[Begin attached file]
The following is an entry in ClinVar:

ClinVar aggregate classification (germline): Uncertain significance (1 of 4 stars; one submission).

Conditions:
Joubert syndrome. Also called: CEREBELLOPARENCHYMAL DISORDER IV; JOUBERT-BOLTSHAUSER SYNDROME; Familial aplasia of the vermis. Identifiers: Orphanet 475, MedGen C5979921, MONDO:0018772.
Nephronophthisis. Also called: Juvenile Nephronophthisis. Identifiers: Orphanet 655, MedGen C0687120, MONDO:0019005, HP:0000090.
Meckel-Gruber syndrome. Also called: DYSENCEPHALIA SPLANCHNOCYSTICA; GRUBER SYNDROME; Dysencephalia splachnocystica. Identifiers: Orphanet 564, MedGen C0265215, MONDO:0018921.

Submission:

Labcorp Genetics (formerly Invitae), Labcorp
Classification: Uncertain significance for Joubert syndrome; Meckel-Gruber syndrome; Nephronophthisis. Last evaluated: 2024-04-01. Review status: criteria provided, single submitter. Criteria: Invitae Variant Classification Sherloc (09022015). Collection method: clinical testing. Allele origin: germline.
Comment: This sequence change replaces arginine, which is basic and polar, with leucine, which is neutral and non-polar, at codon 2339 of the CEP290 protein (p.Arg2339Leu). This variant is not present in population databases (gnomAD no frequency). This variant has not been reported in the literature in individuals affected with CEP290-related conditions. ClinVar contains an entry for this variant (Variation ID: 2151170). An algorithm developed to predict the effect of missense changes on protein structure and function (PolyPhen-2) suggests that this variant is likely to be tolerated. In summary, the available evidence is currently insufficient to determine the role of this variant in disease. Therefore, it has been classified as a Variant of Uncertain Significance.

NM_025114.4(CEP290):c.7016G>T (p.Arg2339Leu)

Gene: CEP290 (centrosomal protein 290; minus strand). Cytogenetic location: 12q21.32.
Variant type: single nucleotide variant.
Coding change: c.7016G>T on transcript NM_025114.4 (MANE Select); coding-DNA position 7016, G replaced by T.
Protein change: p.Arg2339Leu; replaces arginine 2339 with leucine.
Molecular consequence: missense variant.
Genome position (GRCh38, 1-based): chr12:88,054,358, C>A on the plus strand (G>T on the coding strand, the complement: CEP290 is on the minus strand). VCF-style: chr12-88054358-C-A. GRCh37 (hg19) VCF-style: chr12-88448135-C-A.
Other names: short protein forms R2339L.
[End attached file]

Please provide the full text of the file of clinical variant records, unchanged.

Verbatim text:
The following is an entry in ClinVar:

ClinVar aggregate classification (germline): Uncertain significance (1 of 4 stars; one submission).

Conditions:
Joubert syndrome. Also called: CEREBELLOPARENCHYMAL DISORDER IV; JOUBERT-BOLTSHAUSER SYNDROME; Familial aplasia of the vermis. Identifiers: Orphanet 475, MedGen C5979921, MONDO:0018772.
Nephronophthisis. Also called: Juvenile Nephronophthisis. Identifiers: Orphanet 655, MedGen C0687120, MONDO:0019005, HP:0000090.
Meckel-Gruber syndrome. Also called: DYSENCEPHALIA SPLANCHNOCYSTICA; GRUBER SYNDROME; Dysencephalia splachnocystica. Identifiers: Orphanet 564, MedGen C0265215, MONDO:0018921.

Submission:

Labcorp Genetics (formerly Invitae), Labcorp
Classification: Uncertain significance for Joubert syndrome; Meckel-Gruber syndrome; Nephronophthisis. Last evaluated: 2024-04-01. Review status: criteria provided, single submitter. Criteria: Invitae Variant Classification Sherloc (09022015). Collection method: clinical testing. Allele origin: germline.
Comment: This sequence change replaces arginine, which is basic and polar, with leucine, which is neutral and non-polar, at codon 2339 of the CEP290 protein (p.Arg2339Leu). This variant is not present in population databases (gnomAD no frequency). This variant has not been reported in the literature in individuals affected with CEP290-related conditions. ClinVar contains an entry for this variant (Variation ID: 2151170). An algorithm developed to predict the effect of missense changes on protein structure and function (PolyPhen-2) suggests that this variant is likely to be tolerated. In summary, the available evidence is currently insufficient to determine the role of this variant in disease. Therefore, it has been classified as a Variant of Uncertain Significance.

NM_025114.4(CEP290):c.7016G>T (p.Arg2339Leu)

Gene: CEP290 (centrosomal protein 290; minus strand). Cytogenetic location: 12q21.32.
Variant type: single nucleotide variant.
Coding change: c.7016G>T on transcript NM_025114.4 (MANE Select); coding-DNA position 7016, G replaced by T.
Protein change: p.Arg2339Leu; replaces arginine 2339 with leucine.
Molecular consequence: missense variant.
Genome position (GRCh38, 1-based): chr12:88,054,358, C>A on the plus strand (G>T on the coding strand, the complement: CEP290 is on the minus strand). VCF-style: chr12-88054358-C-A. GRCh37 (hg19) VCF-style: chr12-88448135-C-A.
Other names: short protein forms R2339L.